With the Aam Aadmi Party set to return to power in the Capital after a stunningly impressive showing, certain trends suggested in these columns are confirmed. First, a record of governance and development can triumph over communalism presented in the garb of nationalism.

Second, sobriety in political discourse does find takers while, conversely, rabble-rousers can take a political party thus far and no further. Third, while the Prime Minister is the most potent ace in the Bhartiya Janata Party’s pack of cards nationally, using him in provincial elections may not always work and may over time even reduce his efficacy.

Fourth, there is anger in the Capital, especially among young people, over both economic and social issues and if these trends obtain elsewhere, they pose serious challenges that the Central government must address quickly. Fifth, and this is worrying, when the BJP is confronted by a party with a reasonable record of governance, its default option will be to muddy the waters, a strategy seen in Delhi and one that is unfolding in West Bengal.

Finally, while Delhi’s voters have decided who will manage their affairs, the elephant in the room hasn’t gone away. For now that the dust has settled on an astonishingly acrimonious campaign, the government at the Centre will have to address severe apprehensions voiced by a significant section of society on the contentious citizenship legislation as well as concerns that the proposal for a National Register of Citizens may disenfranchise many citizens.

So long as the campaign was live, the BJP taking advantage of the capital’s disproportionate share of airtime, was able to project the protest at Shaheen Bagh as the focal point of anger with its initiatives. The fact, though, is that the protests at Delhi are but a small part of the opposition to the Centre’s move; there is widespread concern around the country.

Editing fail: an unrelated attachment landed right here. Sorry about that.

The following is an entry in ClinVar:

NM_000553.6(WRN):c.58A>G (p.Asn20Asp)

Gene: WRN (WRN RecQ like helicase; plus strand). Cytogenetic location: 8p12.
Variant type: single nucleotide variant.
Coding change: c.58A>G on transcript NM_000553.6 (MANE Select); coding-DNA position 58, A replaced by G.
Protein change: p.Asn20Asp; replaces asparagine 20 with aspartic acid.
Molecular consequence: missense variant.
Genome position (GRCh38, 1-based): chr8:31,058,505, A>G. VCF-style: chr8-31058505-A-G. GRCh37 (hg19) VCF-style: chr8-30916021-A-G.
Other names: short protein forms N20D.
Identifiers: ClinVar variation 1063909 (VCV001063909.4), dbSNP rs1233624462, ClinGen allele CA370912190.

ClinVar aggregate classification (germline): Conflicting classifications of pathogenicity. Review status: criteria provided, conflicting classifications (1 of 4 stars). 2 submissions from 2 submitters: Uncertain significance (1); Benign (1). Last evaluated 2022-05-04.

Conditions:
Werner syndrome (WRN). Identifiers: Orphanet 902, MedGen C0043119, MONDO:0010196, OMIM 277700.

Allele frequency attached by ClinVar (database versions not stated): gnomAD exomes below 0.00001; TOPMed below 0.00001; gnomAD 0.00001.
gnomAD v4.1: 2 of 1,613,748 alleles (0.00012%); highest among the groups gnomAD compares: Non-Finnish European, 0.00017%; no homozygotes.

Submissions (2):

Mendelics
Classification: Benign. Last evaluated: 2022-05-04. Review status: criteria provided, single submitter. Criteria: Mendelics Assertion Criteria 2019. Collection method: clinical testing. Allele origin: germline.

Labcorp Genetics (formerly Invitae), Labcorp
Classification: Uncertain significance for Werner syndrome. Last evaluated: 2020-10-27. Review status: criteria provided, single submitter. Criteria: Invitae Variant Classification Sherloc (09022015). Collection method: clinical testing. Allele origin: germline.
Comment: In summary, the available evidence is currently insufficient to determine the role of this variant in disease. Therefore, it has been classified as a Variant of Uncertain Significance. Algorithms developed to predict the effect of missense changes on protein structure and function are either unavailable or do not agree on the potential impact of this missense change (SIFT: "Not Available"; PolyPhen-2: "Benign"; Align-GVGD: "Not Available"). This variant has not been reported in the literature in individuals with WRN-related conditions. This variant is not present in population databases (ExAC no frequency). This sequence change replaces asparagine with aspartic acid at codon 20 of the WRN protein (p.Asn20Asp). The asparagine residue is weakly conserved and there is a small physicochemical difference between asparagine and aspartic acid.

While Muslims, who fear the proposals the most, are active, many others have joined them out of concern that an attempt is being made to alter the secular character of the nation. The Trinamul Congress in West Bengal has played an active part in the protests, but elsewhere the movement has largely projected itself as apolitical.

The presence ~ or absence ~ of politicians though is of lesser moment than the fact that apprehensions voiced by a substantial part of the citizenry must be addressed by the rulers of the day. And this cannot be done by adopting obdurate positions or by calling the protestors names. It cannot also be done by refusing to allay concerns except in vague and often condescending terms.

If the Central government is convinced of the sincerity of its actions and believes there is no reason for any citizen to feel threatened, it must argue its case with logic and not rhetoric. Next, its representatives must reach out to each group of protestors, to community leaders and to others. It must understand people’s fears and seek to allay them without labelling dissent as disaffection. This is the lesson to be drawn from Delhi.